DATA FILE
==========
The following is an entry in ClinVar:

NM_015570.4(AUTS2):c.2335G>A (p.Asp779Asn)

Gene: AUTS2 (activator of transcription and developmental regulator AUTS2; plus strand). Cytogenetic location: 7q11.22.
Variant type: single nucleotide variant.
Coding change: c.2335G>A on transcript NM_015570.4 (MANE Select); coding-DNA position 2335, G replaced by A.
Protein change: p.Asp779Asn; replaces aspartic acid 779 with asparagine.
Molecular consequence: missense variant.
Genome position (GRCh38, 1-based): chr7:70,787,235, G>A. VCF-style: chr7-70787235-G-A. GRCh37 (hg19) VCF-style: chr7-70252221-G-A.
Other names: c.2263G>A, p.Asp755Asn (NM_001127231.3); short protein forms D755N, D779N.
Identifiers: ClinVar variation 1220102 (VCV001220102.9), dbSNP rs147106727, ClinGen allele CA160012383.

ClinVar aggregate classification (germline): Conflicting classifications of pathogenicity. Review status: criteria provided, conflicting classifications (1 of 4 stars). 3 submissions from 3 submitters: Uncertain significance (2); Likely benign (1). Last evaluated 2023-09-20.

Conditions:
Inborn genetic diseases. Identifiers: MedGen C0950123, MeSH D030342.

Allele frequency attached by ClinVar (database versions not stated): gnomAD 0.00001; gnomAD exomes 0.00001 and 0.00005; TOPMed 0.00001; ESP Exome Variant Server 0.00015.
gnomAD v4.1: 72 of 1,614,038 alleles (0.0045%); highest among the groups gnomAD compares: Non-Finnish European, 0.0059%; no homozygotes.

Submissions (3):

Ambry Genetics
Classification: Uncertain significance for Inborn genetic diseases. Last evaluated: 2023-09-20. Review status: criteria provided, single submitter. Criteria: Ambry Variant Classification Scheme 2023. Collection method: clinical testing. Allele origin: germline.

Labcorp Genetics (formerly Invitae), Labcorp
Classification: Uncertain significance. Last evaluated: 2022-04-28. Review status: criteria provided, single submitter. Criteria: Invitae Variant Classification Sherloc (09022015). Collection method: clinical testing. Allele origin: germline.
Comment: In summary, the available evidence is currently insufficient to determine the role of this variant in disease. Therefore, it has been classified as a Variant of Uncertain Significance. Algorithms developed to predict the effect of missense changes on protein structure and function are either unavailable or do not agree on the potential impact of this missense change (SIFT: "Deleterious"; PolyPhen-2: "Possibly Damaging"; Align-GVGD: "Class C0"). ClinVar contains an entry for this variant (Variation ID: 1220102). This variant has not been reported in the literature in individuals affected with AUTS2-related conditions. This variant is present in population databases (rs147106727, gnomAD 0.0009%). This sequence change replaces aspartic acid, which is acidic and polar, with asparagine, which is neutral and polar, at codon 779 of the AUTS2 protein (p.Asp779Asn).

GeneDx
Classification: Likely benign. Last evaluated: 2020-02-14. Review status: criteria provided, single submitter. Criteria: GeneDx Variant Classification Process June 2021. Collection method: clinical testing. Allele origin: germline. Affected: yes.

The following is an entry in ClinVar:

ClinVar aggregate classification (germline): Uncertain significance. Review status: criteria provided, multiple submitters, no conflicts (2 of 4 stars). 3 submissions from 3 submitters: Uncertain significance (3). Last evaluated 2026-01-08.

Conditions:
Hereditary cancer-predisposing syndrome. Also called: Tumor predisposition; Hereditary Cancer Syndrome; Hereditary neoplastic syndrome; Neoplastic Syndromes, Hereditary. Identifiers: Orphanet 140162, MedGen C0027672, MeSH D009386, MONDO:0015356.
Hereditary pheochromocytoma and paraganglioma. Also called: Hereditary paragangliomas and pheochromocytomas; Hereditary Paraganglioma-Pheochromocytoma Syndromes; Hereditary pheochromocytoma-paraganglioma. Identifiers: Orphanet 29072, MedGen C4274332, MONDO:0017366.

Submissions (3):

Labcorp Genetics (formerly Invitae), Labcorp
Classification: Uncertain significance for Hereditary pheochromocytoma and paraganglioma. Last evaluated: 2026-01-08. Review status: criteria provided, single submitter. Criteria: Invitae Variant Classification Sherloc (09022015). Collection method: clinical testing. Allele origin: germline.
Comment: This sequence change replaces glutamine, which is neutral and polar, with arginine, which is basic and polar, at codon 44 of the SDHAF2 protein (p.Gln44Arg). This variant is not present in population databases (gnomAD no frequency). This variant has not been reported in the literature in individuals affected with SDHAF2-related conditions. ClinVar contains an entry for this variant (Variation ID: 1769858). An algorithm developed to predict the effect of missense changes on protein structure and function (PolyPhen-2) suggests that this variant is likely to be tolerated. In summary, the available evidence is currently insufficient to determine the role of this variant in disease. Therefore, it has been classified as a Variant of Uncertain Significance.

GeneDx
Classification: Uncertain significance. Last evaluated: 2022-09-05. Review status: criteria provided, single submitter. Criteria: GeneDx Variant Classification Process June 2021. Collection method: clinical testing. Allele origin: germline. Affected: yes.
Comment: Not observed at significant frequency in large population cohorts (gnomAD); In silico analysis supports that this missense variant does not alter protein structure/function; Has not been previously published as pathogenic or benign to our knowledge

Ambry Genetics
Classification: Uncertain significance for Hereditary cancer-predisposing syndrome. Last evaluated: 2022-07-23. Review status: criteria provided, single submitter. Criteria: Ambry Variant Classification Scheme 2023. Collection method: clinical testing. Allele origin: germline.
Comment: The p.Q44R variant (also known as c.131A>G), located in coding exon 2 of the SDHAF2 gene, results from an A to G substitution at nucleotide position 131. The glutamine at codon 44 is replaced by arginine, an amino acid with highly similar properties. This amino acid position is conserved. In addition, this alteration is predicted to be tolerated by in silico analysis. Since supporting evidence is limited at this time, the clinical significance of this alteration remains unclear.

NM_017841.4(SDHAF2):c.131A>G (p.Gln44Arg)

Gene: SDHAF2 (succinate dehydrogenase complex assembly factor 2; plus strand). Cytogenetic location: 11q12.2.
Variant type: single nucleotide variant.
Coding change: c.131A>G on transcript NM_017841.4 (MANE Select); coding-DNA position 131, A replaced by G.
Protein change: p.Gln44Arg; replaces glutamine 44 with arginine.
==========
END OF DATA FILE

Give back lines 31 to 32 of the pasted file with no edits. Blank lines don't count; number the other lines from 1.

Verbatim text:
Classification: Uncertain significance for Hereditary pheochromocytoma and paraganglioma. Last evaluated: 2026-01-08. Review status: criteria provided, single submitter. Criteria: Invitae Variant Classification Sherloc (09022015). Collection method: clinical testing. Allele origin: germline.
Comment: This sequence change replaces glutamine, which is neutral and polar, with arginine, which is basic and polar, at codon 44 of the SDHAF2 protein (p.Gln44Arg). This variant is not present in population databases (gnomAD no frequency). This variant has not been reported in the literature in individuals affected with SDHAF2-related conditions. ClinVar contains an entry for this variant (Variation ID: 1769858). An algorithm developed to predict the effect of missense changes on protein structure and function (PolyPhen-2) suggests that this variant is likely to be tolerated. In summary, the available evidence is currently insufficient to determine the role of this variant in disease. Therefore, it has been classified as a Variant of Uncertain Significance.